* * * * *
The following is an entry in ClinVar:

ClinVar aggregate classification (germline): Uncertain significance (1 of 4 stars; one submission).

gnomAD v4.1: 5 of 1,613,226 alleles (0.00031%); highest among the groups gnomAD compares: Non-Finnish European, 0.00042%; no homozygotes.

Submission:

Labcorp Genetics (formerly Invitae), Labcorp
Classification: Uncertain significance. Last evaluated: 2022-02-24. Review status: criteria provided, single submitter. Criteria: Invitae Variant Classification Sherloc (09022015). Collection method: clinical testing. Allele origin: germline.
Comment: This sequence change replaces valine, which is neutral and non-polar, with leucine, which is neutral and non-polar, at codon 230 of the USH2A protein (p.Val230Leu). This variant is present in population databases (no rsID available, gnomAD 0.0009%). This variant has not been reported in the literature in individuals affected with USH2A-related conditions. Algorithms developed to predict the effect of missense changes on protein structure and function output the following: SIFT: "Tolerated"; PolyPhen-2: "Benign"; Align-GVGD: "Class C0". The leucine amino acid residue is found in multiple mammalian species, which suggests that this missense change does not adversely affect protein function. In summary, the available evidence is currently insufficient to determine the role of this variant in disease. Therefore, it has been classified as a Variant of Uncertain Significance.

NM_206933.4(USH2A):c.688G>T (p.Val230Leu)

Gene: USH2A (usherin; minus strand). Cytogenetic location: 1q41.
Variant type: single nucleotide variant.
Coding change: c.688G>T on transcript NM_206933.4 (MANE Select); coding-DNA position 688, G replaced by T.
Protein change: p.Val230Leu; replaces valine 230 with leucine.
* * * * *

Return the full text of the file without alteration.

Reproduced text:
The following is an entry in ClinVar:

ClinVar aggregate classification (germline): Uncertain significance (1 of 4 stars; one submission).

gnomAD v4.1: 5 of 1,613,226 alleles (0.00031%); highest among the groups gnomAD compares: Non-Finnish European, 0.00042%; no homozygotes.

Submission:

Labcorp Genetics (formerly Invitae), Labcorp
Classification: Uncertain significance. Last evaluated: 2022-02-24. Review status: criteria provided, single submitter. Criteria: Invitae Variant Classification Sherloc (09022015). Collection method: clinical testing. Allele origin: germline.
Comment: This sequence change replaces valine, which is neutral and non-polar, with leucine, which is neutral and non-polar, at codon 230 of the USH2A protein (p.Val230Leu). This variant is present in population databases (no rsID available, gnomAD 0.0009%). This variant has not been reported in the literature in individuals affected with USH2A-related conditions. Algorithms developed to predict the effect of missense changes on protein structure and function output the following: SIFT: "Tolerated"; PolyPhen-2: "Benign"; Align-GVGD: "Class C0". The leucine amino acid residue is found in multiple mammalian species, which suggests that this missense change does not adversely affect protein function. In summary, the available evidence is currently insufficient to determine the role of this variant in disease. Therefore, it has been classified as a Variant of Uncertain Significance.

NM_206933.4(USH2A):c.688G>T (p.Val230Leu)

Gene: USH2A (usherin; minus strand). Cytogenetic location: 1q41.
Variant type: single nucleotide variant.
Coding change: c.688G>T on transcript NM_206933.4 (MANE Select); coding-DNA position 688, G replaced by T.
Protein change: p.Val230Leu; replaces valine 230 with leucine.